Birth of a nation

It is generally known that the Soviet Navy had kept a close watch on the US Seventh Fleet when America decided to send a nuclear naval task force into the Bay of Bengal during the Bangladesh War. What is not known is that the USSR sent a very strong message to China and backed it up with the deployment of 40 divisions along the Sino-Soviet border.

At a public meeting in London in September, Indira Gandhi had said: "I am sitting on top of a volcano, and I honestly do not know when it is going to erupt". The eruption came just after sunset on December 3 when Pakistan attacked a number of Indian air force bases. It is no secret, however, that if Yahya hadn't acted that evening, India would have started the military action the next day. The lightning campaign lasted barely a fortnight. On December 16, in Indira's ringing words, Dhaka had become "the free capital of a free country".

Sadly, one must also record that among nations, as among individuals, gratitude is the least lasting emotion. After the initial warmth and friendliness came a time when Bangladesh started drifting away from India. Eventually a stage was reached, especially under the reign of Khaleda Zia, when Bangladesh became a happy hunting ground for Pakistan's ISI and thus a source of terrorist attacks on India.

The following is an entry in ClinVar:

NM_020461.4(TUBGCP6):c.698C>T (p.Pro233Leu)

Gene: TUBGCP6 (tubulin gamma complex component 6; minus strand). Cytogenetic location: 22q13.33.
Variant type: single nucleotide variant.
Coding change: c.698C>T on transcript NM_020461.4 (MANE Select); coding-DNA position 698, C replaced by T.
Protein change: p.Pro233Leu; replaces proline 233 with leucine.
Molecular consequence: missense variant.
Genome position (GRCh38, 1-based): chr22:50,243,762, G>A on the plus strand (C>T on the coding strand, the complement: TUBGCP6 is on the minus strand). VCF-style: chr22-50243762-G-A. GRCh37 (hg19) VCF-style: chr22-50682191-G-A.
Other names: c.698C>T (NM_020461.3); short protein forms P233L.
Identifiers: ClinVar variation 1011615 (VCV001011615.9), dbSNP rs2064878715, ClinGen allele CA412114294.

Now, happily, things have changed. Sheikh Hasina, back in power, is combating terrorism and handing over to India insurgents of its Northeastern region that have enjoyed comfortable sanctuaries in Bangladesh for years. (On November 19, Mujib's killers were given death penalty.) Cooperation in other spheres, hitherto withheld, is also likely. By a coincidence Sheikh Hasina has won the Indira Gandhi Award for International Understanding. This makes the 38th anniversary of the Liberation of Bangladesh only five days away a welcome landmark.

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